Micro with DMA output engine?

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I'm looking for a micro that I can use to do semi-software-based video
output. Pixel clock would be ~5.7MHz or ~11.5MHz, I'd prefer the higher
rate but would settle for the lower.

So I'm looking for something with ~64K of RAM and a DMA engine that can
output bytes without CPU intervention. I'd generate the sync pulses in
software and use the DMA engine to reduce the CPU load on actually
outputting video data.

Catch - I don't want external SDRAM on the board. So, all the micros
I've found with on-chip LCD controller (which would do what I want
admirably) are out.

My next line of attack is to put an external SRAM on the board and use
an external counter to push bytes out of it and interrupt the CPU at
the end of each scanline; I don't much want to go that route but will
if I have to...


Re: Micro with DMA output engine?
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How about something like the Sharp LH75411, as used in the Pixter?
It's got the LCD controller and 32kB on chip.

Some of the SuperH microcontrollers have DMA engines.


--
newell

Re: Micro with DMA output engine?


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Mmmm... might be OK with some external zero wait state SRAM. I have to
study the LCD controller. Thanks!

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I'll look at them - ARM would be better for me though, as I have lots
of experience with it.

Thanks for the pointer.


Re: Micro with DMA output engine?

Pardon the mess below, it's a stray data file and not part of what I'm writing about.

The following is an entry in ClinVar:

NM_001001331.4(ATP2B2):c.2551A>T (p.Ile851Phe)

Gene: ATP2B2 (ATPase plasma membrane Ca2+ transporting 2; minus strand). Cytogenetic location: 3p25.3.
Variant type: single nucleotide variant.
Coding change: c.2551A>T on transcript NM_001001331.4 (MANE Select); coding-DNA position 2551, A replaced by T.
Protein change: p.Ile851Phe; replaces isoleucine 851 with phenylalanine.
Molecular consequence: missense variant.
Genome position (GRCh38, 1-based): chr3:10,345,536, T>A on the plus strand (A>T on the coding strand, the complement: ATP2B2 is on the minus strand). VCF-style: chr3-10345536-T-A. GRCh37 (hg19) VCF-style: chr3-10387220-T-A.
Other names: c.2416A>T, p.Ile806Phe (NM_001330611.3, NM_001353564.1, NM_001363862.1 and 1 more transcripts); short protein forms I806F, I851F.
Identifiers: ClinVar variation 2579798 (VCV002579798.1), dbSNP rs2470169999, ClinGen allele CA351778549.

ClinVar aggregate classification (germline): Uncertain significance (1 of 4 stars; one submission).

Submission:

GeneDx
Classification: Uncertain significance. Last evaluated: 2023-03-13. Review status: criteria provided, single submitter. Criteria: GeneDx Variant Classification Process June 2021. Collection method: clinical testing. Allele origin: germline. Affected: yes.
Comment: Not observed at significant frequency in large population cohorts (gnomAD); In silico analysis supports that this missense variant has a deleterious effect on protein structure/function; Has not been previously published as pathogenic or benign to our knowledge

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Something like a Philips LPC2214 with a 64K SRAM and a small CPLD may
be a fun combination (although it obviously breaks your "no SRAM"
requirement.  The SRAM + CPLD combo can be had for $10.  Add another
$10 for the ARM chip.  Not too much real estate.


Re: Micro with DMA output engine?


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Ah, but I didn't say no SRAM, I said no SDRAM - because it's fiendishly
difficult to source in "boutique" quantities and I'm tired of
scrabbling through a pile of SODIMMs looking for chips of the right
density.

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Do you have a CPLD recommendation? It's five years since I used one....
Lattice isp2032. I'd like something with a free schematic
capture/chip-burning tool, since I'm not spending $5k on a tool to be
used once.


Re: Micro with DMA output engine?
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I've only used Xilinx devices, but I expect Altera ones are comparible.
Both Xilinx and Altera have free toolsets on their website.

I can't estimate the size of part you'll need. If I were doing it I'd
write the verilog code first and then choose the cheapest part that
fits.

Or even better - post a detailed description of what you want to do to
comp.arch.fpga - you may get a very precise answer (I'm not very
experienced, sorry).

Good luck!

Paul.


Re: Micro with DMA output engine?
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  You could try
www.Altera.com
www.Xilinx.com
www.Lattice.com
  and look there for FREE tools, and CPLD sections ?

  Or, since Digikey seems to be your window on the world,
probably best to actually start there ?
www.digikey.com

  There are other solutions to your display problem, but I'll
leave you to work that out yourself...

-jg



Re: Micro with DMA output engine?


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I didn't think of Altera, but I started with Xilinx and Lattice, and
remember it's not quite as simple as just free software tools - I need
a reasonably priced JTAG pod (or whatever) also.

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There are many solutions to any problem. Particularly when considering
my form factor, the "right" way to do it is to put everything in an
FPGA, but I don't have the skills and experience to do it this way. I'm
only considering a CPLD as a replacement for the discrete logic I'm
going to need (counters and misc. gates), which is how I've used them
in the past. Yes, it could all be done elegantly in VHDL but I'm only
at a rudimentary level of familiarity with the language; I think I can